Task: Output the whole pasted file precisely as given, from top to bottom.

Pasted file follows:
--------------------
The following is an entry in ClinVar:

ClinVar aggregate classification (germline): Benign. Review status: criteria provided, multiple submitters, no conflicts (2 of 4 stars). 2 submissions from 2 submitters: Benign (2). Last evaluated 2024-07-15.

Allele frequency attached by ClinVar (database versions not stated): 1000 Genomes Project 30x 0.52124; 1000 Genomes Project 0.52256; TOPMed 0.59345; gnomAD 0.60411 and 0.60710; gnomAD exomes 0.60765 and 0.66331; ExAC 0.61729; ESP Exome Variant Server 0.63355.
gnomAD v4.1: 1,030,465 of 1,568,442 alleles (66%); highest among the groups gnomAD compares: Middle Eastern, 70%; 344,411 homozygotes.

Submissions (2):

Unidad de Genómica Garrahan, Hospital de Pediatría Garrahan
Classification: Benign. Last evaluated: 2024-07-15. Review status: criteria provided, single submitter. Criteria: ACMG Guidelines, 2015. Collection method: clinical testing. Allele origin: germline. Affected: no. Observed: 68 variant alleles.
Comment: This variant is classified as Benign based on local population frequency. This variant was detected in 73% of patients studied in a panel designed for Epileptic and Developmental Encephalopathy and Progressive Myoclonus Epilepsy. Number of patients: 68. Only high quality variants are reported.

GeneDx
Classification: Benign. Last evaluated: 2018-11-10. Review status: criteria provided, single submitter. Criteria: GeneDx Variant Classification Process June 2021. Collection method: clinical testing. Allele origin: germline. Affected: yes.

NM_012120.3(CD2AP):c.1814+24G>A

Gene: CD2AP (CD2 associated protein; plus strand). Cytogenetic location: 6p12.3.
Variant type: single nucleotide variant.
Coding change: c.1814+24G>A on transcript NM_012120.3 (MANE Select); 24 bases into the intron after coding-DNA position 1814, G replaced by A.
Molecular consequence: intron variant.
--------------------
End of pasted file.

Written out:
The following is an entry in ClinVar:

ClinVar aggregate classification (germline): Benign. Review status: criteria provided, multiple submitters, no conflicts (2 of 4 stars). 2 submissions from 2 submitters: Benign (2). Last evaluated 2024-07-15.

Allele frequency attached by ClinVar (database versions not stated): 1000 Genomes Project 30x 0.52124; 1000 Genomes Project 0.52256; TOPMed 0.59345; gnomAD 0.60411 and 0.60710; gnomAD exomes 0.60765 and 0.66331; ExAC 0.61729; ESP Exome Variant Server 0.63355.
gnomAD v4.1: 1,030,465 of 1,568,442 alleles (66%); highest among the groups gnomAD compares: Middle Eastern, 70%; 344,411 homozygotes.

Submissions (2):

Unidad de Genómica Garrahan, Hospital de Pediatría Garrahan
Classification: Benign. Last evaluated: 2024-07-15. Review status: criteria provided, single submitter. Criteria: ACMG Guidelines, 2015. Collection method: clinical testing. Allele origin: germline. Affected: no. Observed: 68 variant alleles.
Comment: This variant is classified as Benign based on local population frequency. This variant was detected in 73% of patients studied in a panel designed for Epileptic and Developmental Encephalopathy and Progressive Myoclonus Epilepsy. Number of patients: 68. Only high quality variants are reported.

GeneDx
Classification: Benign. Last evaluated: 2018-11-10. Review status: criteria provided, single submitter. Criteria: GeneDx Variant Classification Process June 2021. Collection method: clinical testing. Allele origin: germline. Affected: yes.

NM_012120.3(CD2AP):c.1814+24G>A

Gene: CD2AP (CD2 associated protein; plus strand). Cytogenetic location: 6p12.3.
Variant type: single nucleotide variant.
Coding change: c.1814+24G>A on transcript NM_012120.3 (MANE Select); 24 bases into the intron after coding-DNA position 1814, G replaced by A.
Molecular consequence: intron variant.